Barbara Ryder elected vice president of computing association
September 17, 2010
Barbara Ryder, head of Virginia Tech’s Department of Computer Science, is the new vice president of the Association for Computing Machinery (ACM).
ACM is a group of more than 97,000 computing professionals and students who comprise its international membership.
Ryder, who holds the J. Byron Maupin Chaired Professorship of Engineering, said she plans to maintain ACM’s strong voice on technology issues affecting public policy worldwide. She also says she hopes to expand support for computing education from kindergarten through 12th grade, through college and postgraduate levels, and advocates additional support for the ACM’s special interest groups and more meetings outside of North America.
Ryder, who was the ACM secretary/treasurer from 2008–10, chaired the Federated Computing Research Conference in 2003, and ACM’s Special Interest Group on Programming Languages. She was named a Fellow of ACM in 1998 for her seminal contributions to interprocedural compile-time analysis.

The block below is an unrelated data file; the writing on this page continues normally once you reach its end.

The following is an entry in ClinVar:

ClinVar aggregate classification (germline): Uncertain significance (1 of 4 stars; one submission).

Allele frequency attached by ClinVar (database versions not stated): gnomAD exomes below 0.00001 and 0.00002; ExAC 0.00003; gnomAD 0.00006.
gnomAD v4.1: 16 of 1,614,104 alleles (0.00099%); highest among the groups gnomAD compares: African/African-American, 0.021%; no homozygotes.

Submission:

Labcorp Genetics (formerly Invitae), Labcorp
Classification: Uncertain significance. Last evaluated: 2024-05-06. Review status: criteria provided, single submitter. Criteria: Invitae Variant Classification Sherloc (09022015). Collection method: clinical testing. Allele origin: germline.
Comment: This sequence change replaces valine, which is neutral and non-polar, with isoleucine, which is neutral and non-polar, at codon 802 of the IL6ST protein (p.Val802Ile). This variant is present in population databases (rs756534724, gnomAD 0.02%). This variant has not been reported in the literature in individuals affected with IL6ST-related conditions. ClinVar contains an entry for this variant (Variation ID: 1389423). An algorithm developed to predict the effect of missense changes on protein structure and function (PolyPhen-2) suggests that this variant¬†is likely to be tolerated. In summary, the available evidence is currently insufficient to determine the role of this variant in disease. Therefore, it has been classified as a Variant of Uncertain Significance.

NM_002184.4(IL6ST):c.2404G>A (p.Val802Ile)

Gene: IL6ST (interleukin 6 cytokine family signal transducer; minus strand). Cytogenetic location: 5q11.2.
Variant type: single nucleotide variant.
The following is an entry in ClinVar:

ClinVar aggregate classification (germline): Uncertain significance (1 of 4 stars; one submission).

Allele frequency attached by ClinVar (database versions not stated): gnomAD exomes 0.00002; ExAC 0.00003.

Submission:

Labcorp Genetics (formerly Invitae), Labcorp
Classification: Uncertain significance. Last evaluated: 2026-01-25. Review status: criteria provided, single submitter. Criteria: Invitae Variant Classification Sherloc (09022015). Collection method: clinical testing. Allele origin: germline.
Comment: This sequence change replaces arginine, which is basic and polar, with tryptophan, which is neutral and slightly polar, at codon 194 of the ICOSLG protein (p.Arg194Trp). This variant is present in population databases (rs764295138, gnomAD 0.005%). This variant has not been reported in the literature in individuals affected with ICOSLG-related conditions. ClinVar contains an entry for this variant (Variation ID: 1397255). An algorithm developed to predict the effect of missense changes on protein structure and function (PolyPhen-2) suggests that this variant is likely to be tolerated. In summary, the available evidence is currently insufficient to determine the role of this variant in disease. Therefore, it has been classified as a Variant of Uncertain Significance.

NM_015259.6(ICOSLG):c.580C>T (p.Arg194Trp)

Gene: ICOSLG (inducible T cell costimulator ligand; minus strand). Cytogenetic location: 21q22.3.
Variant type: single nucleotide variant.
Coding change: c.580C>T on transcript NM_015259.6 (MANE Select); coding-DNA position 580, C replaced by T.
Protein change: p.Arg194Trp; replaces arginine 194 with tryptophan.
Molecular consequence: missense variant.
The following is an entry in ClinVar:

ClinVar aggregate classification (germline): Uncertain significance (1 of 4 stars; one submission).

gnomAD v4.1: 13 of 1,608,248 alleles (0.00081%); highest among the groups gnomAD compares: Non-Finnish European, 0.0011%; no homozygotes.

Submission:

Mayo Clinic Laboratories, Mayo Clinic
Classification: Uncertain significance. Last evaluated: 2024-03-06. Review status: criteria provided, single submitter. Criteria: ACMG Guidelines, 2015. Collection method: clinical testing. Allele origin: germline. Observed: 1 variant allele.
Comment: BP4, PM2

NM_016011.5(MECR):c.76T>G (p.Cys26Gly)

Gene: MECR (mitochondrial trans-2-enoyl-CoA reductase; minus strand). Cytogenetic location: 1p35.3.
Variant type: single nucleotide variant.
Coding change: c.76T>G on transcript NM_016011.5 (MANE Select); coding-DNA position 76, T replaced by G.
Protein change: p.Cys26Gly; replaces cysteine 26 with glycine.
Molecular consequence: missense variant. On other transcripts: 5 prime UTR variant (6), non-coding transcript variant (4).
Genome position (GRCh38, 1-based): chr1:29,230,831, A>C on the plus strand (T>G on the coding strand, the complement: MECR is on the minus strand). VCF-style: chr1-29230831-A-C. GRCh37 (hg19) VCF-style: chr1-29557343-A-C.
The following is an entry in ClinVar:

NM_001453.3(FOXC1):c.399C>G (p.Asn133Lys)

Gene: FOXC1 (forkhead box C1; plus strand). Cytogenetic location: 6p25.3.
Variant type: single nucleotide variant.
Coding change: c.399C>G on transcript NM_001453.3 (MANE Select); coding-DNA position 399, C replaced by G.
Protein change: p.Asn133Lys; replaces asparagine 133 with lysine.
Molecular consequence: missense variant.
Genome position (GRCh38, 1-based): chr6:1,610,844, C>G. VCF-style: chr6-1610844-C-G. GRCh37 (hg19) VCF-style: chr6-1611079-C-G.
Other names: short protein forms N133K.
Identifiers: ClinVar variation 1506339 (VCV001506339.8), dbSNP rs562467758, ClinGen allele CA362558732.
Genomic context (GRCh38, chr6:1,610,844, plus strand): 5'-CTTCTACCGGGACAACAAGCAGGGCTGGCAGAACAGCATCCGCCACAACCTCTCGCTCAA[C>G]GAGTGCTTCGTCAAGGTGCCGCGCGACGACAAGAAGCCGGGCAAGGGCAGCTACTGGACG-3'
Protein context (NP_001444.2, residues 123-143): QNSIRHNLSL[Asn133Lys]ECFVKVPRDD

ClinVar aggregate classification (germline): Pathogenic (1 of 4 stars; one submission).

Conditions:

Ryder is the first woman to serve as a department head in the nationally ranked College of Engineering at Virginia Tech, Ryder was previously a professor of computer science at Rutgers University.
Ryder received her Ph.D. degree in computer science at Rutgers in 1982. She earned her bachelor’s degree magna cum laude in applied mathematics from Brown University in 1969. In 1971 Stanford University awarded her a master’s degree, also in computer science. She previously worked in the 1970s at AT&T Bell Laboratories in Murray Hill, N.J. She has had stints as a visiting researcher at IBM’s T.J. Watson Research Center, Hawthorne, N.Y., the L’Université Polytechnique, Palaiseau, France, and the Ecole Normale Supériere, Paris, France. She was a visiting associate professor of computer science at Princeton University during 1993-94.
Ryder’s research interests focus on static and dynamic program analyses to improve the software quality of industrial-strength object-oriented systems, for use in practical software tools.